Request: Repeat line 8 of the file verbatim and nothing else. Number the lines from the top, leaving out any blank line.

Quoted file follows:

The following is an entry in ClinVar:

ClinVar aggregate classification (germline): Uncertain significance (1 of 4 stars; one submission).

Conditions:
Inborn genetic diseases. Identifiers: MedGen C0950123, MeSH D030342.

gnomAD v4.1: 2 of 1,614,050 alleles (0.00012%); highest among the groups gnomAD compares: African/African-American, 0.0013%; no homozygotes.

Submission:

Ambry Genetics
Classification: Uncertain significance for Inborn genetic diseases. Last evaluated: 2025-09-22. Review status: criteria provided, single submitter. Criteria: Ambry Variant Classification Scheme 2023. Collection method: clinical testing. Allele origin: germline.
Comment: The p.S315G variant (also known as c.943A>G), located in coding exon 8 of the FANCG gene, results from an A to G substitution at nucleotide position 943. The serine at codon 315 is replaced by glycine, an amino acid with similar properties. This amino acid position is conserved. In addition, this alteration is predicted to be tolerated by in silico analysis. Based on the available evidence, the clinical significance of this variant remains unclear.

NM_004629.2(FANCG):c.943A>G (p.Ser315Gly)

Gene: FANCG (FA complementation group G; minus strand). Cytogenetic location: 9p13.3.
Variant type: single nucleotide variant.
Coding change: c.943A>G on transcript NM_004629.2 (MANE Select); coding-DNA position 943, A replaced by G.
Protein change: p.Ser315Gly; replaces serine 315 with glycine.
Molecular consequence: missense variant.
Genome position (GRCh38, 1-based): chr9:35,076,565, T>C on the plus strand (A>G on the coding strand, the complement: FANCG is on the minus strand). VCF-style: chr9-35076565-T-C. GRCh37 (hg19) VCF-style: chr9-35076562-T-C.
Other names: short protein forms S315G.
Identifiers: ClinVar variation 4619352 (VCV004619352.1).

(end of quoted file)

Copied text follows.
Classification: Uncertain significance for Inborn genetic diseases. Last evaluated: 2025-09-22. Review status: criteria provided, single submitter. Criteria: Ambry Variant Classification Scheme 2023. Collection method: clinical testing. Allele origin: germline.